WASHINGTON — Although US Air Force and industry officials have repeatedly dubbed reviving Lockheed Martin's F-22 production line as a nonstarter, the service's outgoing chief of staff said Thursday it might not be such a crazy idea after all.
Gen. Mark Welsh's comments marked the first time since Congress floated the idea last month that Air Force leadership has acknowledged an F-22 restart as anything but pie in the sky.
Lawmakers have condemned the decision to shut down the F-22 line ever since Lockheed terminated production almost five years ago. But the idea of an F-22 revival could actually be gaining traction this year, after the full House passed legislation that would, if approved by the Senate and signed into law, direct the service to study the possibility.
At Congress's request, the Air Force has started to look at what an F-22 revival would take, Welsh said Thursday at an event hosted by the Air Force Association. The Air Force may even decide to build a modified F-22 instead of a sixth-generation fighter, Welsh hinted.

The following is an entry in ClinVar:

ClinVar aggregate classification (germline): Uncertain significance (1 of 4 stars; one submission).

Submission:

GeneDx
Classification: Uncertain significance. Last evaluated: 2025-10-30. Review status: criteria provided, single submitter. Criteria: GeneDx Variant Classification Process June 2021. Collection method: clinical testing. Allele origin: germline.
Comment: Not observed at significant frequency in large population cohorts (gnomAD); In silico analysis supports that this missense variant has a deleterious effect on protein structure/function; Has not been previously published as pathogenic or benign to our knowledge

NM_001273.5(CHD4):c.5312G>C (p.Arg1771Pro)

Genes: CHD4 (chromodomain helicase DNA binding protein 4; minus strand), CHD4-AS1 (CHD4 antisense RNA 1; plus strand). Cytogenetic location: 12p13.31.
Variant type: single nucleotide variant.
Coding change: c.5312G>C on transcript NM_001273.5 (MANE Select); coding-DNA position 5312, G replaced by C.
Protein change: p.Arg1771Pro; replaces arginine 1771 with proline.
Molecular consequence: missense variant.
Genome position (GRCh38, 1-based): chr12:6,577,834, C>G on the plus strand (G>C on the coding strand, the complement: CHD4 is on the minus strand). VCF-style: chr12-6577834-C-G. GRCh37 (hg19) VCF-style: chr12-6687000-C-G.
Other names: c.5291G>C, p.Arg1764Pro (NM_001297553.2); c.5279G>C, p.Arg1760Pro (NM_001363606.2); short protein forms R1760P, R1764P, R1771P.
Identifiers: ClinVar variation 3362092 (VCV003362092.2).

Although top Air Force officials have said in the past such a project would be cost-prohibitive, it's "not a crazy idea," Welsh said.
"I don't think it's a wild idea, I mean the success of the F-22 and the capability of the airplane and the crews that fly it are pretty exceptional. I think it's proven that the airplane is exactly what everybody hoped it would be," Welsh said. "We're using it in new and different ways and it's been spectacularly successful and its potential is really, really remarkable. And so going back and looking and certainly raising the idea: Well, could you build more? It's not a crazy idea."
The Air Force is currently working with Lockheed Martin to determine the feasibility and cost of such a project, Welsh said.
But this is not the first time the Air Force has looked into how much it would cost to begin building the stealth fighter again. An Air Force-commissioned 2010 study by the think tank Rand placed the cost to buy just 75 F-22s at $17 billion in 2008 dollars. And if the Air Force decides to upgrade the plane with modern technology instead of a one-for-one replacement, the price of the project could climb even higher.
The other obstacle is that Lockheed itself may not be on board with an F-22 restart. The company is focused right now on getting the F-35 across the finish line, and an F-22 revival could siphon funds away from the joint strike fighter.